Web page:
Check out this bread pan.  This is a large blue enamel bread pan that belonged to my mother.  It is an item in my kitchen that holds special meaning. ( really which items do I have that don’t?)

I remember exactly where and when my mother bought this item.

We were a long way from home travelling to visit my oldest brother who was living in Manitoba at the time.  It was of particular significance because it was our first long road trip as a family.  Me, my Mom and two older brothers piled into Mom’s Austin Cambridge, sans seat belts and headed east.  We left Vancouver Island and travelled for three days of straight driving if I recall correctly.  I remember being a little nervous as the semi-trucks headed toward us on the other side of the highway because as they passed they would create so much air flow that we would get drafted towards them and the car would shake as my Mom held steady on her side of the white line.

I recall several arguments about who was sitting in the front next but mostly I remember the sense of adventure I felt.  When we arrived at my aunt and uncle’s farm where my brother was living it was full on summer and hay season.

I have fond memories of horrible tasting water, fresh milk from the dairy, picnic lunches delivered to the men in the fields working, including my brother, and most of all the pies.

My aunt would make numerous pies for the hard working men and boys and have them cooling on the kitchen table.  My most embarrassing memory was when there were several lemon meringue pies on the table and I noticed many flies swarming the pies.  I thought I would be helpful (and try out the fly swatter) and swat a fly off one of the pies.  Imagine my horror as I swatted at a fly where upon lifting the swatter to see if I got it, realized the swatter had lifted the entire meringue topping and I had missed the fly completely.  Yikes.  My aunt was very good humoured about it but my Mom gave me a stern look and a few disapproving comments.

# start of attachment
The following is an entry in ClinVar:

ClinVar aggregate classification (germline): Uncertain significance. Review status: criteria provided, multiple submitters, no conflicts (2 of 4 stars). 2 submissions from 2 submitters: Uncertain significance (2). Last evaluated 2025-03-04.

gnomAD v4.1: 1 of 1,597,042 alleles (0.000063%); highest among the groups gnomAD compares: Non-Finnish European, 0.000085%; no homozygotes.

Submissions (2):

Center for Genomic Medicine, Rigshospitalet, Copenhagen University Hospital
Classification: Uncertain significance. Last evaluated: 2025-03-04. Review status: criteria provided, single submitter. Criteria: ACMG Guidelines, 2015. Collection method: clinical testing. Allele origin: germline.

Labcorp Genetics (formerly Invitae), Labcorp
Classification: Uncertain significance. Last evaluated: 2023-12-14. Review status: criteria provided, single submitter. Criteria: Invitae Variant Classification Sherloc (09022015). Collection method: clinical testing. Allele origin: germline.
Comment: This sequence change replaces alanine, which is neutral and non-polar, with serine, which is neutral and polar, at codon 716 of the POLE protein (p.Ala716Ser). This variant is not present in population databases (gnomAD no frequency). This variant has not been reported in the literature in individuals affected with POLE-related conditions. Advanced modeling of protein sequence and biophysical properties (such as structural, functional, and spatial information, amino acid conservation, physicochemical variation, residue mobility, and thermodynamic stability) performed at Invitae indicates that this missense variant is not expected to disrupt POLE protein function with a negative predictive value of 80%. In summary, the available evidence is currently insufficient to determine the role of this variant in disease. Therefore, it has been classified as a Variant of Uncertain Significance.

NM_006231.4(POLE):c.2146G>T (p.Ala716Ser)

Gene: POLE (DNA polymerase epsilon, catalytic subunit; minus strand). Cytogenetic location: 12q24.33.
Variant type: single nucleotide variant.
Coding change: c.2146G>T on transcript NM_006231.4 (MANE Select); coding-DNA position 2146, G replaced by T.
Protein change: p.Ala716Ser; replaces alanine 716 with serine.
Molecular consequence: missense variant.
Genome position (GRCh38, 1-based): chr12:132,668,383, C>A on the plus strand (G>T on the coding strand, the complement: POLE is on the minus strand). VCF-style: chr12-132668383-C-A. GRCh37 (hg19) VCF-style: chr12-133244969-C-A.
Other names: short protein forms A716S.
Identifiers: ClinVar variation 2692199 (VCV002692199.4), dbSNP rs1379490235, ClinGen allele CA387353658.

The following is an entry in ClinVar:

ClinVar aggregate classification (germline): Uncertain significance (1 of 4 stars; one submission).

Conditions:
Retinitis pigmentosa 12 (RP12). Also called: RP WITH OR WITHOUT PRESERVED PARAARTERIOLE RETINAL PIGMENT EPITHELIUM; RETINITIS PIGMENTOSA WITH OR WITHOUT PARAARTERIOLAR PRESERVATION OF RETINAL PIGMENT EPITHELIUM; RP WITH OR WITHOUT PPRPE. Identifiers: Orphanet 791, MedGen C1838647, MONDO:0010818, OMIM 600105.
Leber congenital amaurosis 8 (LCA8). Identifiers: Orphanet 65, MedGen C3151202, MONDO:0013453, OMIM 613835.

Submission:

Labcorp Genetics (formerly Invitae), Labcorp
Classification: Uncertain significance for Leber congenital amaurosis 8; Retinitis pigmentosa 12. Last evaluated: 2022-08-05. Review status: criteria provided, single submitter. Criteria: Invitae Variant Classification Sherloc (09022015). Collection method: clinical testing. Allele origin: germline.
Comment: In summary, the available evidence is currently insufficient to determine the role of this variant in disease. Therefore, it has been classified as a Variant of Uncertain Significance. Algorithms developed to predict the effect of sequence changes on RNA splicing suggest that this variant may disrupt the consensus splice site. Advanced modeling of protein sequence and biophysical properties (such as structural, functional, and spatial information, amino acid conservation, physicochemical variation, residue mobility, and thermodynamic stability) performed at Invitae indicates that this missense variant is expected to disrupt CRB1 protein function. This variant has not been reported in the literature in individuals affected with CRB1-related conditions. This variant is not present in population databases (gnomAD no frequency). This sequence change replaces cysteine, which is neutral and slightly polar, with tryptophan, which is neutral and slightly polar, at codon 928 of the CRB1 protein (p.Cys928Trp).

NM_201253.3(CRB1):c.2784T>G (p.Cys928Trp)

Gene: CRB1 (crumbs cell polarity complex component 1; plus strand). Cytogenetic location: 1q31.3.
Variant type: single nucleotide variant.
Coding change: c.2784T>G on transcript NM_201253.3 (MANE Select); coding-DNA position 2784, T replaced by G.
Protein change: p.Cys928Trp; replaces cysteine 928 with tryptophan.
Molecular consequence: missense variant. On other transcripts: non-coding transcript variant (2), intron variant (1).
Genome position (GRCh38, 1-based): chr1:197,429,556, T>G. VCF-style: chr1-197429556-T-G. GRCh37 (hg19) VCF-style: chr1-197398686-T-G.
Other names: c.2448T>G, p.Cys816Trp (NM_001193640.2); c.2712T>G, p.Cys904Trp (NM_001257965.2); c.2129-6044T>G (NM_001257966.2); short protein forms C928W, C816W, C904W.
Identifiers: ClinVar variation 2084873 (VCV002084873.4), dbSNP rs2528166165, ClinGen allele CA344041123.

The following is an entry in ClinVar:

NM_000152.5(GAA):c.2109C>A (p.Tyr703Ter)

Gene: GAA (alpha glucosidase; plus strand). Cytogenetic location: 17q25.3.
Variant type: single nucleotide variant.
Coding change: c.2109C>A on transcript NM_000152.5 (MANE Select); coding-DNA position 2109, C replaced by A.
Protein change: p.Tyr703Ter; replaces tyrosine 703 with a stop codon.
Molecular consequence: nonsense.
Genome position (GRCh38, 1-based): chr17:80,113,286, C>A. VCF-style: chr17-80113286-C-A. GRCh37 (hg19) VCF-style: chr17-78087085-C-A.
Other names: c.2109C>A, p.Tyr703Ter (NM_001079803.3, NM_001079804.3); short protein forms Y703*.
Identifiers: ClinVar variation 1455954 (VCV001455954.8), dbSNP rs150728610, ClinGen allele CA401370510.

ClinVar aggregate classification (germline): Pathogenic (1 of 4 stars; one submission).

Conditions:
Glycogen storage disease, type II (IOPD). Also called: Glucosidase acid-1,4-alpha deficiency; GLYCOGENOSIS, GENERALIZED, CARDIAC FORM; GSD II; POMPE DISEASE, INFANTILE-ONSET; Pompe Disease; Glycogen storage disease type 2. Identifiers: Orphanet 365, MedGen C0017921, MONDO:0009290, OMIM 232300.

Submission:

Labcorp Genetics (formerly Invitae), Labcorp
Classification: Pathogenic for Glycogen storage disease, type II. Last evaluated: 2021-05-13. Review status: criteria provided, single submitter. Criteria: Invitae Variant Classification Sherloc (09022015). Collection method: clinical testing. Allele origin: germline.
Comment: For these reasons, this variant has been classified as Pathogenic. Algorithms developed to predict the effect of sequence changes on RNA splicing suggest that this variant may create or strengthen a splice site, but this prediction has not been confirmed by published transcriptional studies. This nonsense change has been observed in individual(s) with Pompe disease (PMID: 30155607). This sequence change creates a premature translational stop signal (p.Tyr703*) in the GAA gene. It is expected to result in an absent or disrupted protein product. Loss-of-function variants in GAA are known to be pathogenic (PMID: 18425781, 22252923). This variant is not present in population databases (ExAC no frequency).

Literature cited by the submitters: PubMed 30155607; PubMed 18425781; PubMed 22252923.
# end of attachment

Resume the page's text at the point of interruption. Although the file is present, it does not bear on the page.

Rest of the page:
We delivered lunch in the back of a pick-up truck each day and would join the men in the tailgate picnic and the return back to the house to complete the day’s chores, gardening and dinner preparations.

On one day I remember being particularly excited because Mom was going to go shopping.  I went along with her and we stopped in several places looking for a ‘bread pan.’  What she was looking for was not a pan for baking but rather a large pan that would accommodate  the mixing and kneading of her bi-weekly bread making ritual back home.  She would make large batches of bread twice a week to keep us supplied with bread for toast, lunches and the like.  With three hungry kids this was no small feat while working full time and running a household.

Finally, when we were in Stonewall, Manitoba she found what she was looking for.  I believe the pan was hanging from the ceiling or up on a high shelf because I remember someone having to get it down for her to examine closely.  I had never seen such a pan before but I remember the ambience of the old hardware store and how good it felt to be there with my Mom looking for such a utilitarian item.

Since then that pan has housed many a batches of bread dough.  Eventually, when we all grew up and moved away Mom no longer needed to make large batches of bread.  I inherited the pan and began making my own bread dough in it.  This pan has been used for many other purposes in my house, one of which is steeping elder flowers to make elder flower champagne and another is for  ‘slaking’ green figs to preserve in ginger syrup.

As usual, this useful kitchen item brings back happy memories and keeps my stories alive as I go about my everyday rituals in the kitchen.  I look forward to passing on the pan and its stories to one of my children one day.